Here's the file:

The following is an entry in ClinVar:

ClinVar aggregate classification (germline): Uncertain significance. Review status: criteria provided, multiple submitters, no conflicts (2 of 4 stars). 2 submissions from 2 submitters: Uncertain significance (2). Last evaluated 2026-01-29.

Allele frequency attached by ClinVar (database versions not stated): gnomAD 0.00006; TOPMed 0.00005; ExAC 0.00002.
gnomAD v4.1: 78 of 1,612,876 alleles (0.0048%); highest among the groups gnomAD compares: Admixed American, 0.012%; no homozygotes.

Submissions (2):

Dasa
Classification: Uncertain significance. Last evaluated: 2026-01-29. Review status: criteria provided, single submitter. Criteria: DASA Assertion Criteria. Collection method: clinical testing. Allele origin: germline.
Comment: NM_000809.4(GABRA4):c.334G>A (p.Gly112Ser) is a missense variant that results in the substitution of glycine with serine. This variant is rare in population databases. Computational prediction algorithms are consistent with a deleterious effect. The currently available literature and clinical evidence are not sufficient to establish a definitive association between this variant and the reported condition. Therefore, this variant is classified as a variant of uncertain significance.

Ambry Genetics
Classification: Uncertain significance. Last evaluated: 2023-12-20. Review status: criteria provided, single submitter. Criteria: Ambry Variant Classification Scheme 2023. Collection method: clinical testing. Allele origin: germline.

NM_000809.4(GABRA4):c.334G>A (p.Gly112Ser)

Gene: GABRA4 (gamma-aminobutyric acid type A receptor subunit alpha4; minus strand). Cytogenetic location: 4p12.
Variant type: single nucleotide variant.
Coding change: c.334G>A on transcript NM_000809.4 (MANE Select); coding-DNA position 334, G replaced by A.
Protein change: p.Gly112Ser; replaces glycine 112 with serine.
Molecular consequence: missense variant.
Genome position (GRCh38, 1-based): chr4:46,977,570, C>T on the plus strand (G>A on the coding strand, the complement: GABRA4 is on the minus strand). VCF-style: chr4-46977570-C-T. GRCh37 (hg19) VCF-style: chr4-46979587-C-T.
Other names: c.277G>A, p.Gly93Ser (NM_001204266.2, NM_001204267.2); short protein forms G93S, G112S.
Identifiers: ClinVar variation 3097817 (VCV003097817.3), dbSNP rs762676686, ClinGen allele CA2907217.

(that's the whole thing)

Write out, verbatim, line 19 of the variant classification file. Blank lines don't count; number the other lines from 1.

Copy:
Identifiers: ClinVar variation 3097817 (VCV003097817.3), dbSNP rs762676686, ClinGen allele CA2907217.